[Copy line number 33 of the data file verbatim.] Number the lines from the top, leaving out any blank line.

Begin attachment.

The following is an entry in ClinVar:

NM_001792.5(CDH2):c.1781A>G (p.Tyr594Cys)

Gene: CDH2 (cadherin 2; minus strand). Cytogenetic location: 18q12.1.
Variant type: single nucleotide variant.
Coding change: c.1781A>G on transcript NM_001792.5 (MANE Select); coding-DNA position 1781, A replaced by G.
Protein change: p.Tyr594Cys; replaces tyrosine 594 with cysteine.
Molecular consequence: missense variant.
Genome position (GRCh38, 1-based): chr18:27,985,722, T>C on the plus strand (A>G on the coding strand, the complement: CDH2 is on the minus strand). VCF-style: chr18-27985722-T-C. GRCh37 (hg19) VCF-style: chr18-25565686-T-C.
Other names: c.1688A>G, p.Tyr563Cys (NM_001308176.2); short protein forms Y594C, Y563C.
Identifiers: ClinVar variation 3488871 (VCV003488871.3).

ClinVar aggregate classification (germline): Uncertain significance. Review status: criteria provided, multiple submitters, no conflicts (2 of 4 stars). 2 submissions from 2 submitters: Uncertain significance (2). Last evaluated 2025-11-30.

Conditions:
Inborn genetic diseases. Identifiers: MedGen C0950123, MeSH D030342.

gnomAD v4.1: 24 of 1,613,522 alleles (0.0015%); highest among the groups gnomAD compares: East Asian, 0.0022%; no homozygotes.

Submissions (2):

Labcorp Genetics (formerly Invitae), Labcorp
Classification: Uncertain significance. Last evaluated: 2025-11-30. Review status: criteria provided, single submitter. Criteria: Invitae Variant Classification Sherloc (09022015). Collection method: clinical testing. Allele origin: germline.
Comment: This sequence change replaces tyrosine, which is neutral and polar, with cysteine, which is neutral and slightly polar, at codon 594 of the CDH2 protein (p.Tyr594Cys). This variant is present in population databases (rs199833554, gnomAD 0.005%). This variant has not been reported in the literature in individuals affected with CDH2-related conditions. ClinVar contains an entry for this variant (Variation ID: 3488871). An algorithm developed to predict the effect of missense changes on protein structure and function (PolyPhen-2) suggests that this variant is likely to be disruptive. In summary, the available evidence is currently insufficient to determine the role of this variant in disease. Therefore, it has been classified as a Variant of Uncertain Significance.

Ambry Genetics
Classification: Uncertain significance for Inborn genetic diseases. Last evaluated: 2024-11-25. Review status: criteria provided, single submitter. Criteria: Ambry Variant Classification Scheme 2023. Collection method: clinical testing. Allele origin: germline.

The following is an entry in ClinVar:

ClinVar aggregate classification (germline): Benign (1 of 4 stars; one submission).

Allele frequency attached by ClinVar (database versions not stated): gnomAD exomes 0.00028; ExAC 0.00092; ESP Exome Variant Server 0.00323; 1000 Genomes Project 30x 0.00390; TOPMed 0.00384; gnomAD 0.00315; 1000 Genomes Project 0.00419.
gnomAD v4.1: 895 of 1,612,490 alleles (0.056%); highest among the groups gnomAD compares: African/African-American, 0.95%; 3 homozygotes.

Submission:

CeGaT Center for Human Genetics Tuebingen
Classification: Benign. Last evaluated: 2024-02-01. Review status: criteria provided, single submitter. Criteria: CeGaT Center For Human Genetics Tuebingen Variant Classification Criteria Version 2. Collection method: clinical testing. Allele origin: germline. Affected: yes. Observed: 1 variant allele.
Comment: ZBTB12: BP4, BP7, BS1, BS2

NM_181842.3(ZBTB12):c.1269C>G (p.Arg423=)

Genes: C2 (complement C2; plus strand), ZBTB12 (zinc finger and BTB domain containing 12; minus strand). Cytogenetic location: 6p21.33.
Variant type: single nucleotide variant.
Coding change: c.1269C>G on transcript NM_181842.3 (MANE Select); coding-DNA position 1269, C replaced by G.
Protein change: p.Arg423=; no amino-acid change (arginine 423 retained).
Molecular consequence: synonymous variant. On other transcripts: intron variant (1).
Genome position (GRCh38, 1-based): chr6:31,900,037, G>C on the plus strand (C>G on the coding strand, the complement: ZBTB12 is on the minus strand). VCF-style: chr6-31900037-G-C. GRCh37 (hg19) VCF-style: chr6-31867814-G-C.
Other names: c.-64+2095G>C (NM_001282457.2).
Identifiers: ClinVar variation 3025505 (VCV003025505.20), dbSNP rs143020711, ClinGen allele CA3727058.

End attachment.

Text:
Protein change: p.Arg423=; no amino-acid change (arginine 423 retained).